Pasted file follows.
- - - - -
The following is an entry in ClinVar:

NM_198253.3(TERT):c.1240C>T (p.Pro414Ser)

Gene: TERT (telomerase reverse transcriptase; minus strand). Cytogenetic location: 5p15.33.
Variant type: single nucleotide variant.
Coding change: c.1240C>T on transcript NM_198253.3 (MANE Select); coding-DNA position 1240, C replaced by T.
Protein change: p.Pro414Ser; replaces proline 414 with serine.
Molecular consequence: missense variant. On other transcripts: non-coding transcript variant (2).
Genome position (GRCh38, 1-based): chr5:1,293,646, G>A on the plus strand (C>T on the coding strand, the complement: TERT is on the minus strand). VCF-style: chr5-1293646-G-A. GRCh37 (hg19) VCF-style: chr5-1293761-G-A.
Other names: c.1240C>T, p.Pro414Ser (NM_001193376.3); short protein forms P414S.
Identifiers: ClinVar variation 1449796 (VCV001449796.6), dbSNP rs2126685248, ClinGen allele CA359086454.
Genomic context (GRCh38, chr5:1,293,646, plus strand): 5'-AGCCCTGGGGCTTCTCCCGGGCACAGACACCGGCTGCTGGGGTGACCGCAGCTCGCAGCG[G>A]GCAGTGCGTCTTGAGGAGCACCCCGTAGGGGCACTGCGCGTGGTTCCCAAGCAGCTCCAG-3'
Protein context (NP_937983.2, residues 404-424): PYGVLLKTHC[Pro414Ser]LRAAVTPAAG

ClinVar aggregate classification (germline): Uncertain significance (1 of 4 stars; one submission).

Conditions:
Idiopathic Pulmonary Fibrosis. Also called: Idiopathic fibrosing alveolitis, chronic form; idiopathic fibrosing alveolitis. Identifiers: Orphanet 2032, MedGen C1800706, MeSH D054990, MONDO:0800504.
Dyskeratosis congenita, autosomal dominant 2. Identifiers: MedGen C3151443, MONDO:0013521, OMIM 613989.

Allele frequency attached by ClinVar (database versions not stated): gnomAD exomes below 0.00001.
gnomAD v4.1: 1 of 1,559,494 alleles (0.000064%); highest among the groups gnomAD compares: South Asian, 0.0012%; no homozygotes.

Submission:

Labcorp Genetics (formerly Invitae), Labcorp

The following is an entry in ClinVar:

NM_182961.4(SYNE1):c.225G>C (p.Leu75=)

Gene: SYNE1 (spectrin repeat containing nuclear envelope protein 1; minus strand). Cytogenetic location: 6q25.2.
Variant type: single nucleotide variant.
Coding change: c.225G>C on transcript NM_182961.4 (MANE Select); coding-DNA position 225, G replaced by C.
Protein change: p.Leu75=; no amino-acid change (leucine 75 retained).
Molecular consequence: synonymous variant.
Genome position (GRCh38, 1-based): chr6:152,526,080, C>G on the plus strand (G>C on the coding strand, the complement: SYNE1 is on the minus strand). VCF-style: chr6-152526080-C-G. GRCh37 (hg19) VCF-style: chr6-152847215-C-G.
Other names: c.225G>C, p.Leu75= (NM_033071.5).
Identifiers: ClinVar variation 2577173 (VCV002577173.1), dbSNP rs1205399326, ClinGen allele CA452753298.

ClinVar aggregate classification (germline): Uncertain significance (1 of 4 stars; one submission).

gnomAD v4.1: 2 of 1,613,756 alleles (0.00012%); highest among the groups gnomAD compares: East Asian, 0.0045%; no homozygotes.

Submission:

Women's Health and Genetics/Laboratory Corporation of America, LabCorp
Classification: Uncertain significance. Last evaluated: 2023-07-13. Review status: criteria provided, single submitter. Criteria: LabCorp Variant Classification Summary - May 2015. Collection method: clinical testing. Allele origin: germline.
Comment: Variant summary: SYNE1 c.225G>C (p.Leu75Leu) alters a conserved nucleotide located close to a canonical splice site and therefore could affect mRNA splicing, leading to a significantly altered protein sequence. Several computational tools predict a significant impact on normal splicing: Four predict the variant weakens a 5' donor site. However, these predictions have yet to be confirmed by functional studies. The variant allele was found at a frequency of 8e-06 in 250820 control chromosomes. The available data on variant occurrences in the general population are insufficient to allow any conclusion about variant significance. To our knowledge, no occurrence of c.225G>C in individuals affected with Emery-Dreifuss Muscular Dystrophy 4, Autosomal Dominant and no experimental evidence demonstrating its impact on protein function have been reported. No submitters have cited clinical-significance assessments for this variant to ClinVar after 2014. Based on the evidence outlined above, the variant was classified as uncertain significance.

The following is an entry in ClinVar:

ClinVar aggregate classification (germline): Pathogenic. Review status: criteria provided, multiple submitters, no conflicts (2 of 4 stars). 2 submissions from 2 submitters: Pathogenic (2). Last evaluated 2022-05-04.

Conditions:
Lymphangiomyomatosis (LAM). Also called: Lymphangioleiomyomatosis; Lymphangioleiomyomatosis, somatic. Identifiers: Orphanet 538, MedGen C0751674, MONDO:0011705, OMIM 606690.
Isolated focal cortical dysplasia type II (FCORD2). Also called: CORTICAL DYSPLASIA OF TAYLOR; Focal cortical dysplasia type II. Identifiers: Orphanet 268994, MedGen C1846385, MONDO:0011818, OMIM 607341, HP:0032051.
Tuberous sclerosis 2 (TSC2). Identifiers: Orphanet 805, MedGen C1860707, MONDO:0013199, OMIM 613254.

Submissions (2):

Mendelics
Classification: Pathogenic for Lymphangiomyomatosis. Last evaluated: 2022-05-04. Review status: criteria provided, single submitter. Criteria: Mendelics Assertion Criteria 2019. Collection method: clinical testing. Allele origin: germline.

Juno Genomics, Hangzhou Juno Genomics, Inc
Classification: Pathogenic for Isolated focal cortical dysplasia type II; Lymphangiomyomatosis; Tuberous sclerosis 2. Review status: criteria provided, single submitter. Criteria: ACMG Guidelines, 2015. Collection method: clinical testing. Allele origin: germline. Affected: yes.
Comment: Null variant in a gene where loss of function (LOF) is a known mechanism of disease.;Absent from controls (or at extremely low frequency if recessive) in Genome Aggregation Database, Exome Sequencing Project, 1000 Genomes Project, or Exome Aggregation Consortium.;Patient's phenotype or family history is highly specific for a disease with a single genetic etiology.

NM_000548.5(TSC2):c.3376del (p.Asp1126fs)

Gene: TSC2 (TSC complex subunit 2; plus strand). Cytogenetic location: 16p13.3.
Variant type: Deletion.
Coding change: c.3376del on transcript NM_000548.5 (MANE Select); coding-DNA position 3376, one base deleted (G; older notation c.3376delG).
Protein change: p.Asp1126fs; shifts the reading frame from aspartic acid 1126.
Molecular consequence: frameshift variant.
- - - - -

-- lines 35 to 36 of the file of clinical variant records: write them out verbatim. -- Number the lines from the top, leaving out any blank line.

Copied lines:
Classification: Uncertain significance. Last evaluated: 2023-07-13. Review status: criteria provided, single submitter. Criteria: LabCorp Variant Classification Summary - May 2015. Collection method: clinical testing. Allele origin: germline.
Comment: Variant summary: SYNE1 c.225G>C (p.Leu75Leu) alters a conserved nucleotide located close to a canonical splice site and therefore could affect mRNA splicing, leading to a significantly altered protein sequence. Several computational tools predict a significant impact on normal splicing: Four predict the variant weakens a 5' donor site. However, these predictions have yet to be confirmed by functional studies. The variant allele was found at a frequency of 8e-06 in 250820 control chromosomes. The available data on variant occurrences in the general population are insufficient to allow any conclusion about variant significance. To our knowledge, no occurrence of c.225G>C in individuals affected with Emery-Dreifuss Muscular Dystrophy 4, Autosomal Dominant and no experimental evidence demonstrating its impact on protein function have been reported. No submitters have cited clinical-significance assessments for this variant to ClinVar after 2014. Based on the evidence outlined above, the variant was classified as uncertain significance.